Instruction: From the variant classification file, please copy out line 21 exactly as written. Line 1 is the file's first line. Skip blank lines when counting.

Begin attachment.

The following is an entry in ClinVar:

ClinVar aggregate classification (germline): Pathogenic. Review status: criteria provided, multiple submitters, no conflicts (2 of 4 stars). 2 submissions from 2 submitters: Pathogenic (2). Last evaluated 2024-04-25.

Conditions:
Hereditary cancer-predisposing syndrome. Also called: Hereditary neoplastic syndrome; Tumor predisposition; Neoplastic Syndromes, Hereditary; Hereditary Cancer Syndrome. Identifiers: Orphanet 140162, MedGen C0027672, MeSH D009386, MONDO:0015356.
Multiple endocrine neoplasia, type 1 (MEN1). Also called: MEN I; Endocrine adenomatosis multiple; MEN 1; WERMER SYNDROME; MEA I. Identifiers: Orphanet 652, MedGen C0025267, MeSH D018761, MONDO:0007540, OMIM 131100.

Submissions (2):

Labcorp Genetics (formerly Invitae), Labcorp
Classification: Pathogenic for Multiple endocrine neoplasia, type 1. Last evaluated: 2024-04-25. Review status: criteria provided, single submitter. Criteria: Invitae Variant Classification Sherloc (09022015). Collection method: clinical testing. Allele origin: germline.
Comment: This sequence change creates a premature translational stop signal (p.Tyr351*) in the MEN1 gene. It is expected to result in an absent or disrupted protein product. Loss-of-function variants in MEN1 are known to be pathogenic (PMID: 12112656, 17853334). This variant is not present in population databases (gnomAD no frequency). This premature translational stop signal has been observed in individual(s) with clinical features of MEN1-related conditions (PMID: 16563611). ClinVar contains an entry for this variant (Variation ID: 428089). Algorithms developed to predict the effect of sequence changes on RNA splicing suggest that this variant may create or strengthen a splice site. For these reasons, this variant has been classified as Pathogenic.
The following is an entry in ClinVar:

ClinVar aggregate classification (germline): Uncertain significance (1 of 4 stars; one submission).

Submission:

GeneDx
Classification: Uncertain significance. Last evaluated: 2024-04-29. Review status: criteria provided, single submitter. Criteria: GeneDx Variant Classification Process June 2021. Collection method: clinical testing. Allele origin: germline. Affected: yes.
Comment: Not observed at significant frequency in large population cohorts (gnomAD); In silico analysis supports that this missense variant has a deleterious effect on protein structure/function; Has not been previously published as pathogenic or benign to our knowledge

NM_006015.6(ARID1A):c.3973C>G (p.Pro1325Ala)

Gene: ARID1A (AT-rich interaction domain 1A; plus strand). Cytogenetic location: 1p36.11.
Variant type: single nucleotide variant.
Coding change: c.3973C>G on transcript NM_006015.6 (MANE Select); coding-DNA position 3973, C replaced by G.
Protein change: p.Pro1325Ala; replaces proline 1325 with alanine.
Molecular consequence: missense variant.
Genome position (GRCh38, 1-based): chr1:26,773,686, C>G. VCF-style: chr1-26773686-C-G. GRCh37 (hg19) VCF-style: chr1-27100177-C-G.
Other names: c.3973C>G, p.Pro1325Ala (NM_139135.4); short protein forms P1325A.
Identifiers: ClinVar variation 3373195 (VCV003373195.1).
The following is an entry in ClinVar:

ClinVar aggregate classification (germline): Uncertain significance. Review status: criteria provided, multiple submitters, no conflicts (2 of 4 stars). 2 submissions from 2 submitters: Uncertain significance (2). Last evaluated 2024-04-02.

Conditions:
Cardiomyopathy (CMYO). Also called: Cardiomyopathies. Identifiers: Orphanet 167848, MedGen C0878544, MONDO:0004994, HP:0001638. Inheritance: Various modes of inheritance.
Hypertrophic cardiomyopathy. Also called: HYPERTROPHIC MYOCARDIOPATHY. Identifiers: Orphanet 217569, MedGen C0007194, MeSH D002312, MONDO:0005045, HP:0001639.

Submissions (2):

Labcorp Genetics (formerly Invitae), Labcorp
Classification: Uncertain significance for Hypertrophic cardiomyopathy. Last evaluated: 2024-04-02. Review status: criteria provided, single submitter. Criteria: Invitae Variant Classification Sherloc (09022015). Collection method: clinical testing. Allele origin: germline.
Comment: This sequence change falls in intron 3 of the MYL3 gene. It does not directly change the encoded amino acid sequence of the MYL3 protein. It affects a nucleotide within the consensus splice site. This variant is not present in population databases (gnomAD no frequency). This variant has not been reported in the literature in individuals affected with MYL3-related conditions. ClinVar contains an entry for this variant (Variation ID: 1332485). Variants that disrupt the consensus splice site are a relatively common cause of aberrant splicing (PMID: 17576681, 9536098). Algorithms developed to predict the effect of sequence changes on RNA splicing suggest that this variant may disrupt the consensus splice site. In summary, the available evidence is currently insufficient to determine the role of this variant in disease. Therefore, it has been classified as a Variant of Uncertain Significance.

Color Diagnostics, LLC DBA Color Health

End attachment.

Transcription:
Molecular consequence: missense variant.